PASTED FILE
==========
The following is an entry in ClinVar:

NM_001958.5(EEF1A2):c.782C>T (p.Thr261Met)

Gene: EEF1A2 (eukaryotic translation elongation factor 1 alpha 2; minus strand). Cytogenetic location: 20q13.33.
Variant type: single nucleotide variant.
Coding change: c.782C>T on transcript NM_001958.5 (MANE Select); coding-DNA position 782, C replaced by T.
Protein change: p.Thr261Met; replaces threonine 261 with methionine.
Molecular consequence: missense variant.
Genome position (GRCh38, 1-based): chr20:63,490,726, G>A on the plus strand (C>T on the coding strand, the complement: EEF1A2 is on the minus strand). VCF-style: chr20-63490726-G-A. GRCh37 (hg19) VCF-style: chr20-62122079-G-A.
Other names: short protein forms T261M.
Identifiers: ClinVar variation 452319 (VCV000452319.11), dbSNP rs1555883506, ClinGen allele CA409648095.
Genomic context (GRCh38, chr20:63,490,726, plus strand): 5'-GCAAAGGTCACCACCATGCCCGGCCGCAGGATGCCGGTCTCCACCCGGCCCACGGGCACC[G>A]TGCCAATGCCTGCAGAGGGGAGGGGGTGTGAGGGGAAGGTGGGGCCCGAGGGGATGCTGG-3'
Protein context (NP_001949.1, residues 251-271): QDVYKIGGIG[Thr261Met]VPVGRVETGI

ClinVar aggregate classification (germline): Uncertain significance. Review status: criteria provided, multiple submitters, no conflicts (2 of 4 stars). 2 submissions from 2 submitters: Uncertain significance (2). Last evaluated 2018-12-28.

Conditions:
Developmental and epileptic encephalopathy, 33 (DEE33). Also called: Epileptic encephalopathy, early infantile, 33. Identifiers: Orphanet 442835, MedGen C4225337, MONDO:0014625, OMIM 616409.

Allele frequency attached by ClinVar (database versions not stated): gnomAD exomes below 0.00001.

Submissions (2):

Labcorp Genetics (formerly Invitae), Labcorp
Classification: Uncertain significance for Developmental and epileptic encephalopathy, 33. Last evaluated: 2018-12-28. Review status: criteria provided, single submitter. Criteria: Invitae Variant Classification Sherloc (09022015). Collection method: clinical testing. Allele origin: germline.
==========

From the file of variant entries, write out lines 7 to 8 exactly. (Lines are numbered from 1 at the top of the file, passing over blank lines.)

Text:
Molecular consequence: missense variant.
Genome position (GRCh38, 1-based): chr20:63,490,726, G>A on the plus strand (C>T on the coding strand, the complement: EEF1A2 is on the minus strand). VCF-style: chr20-63490726-G-A. GRCh37 (hg19) VCF-style: chr20-62122079-G-A.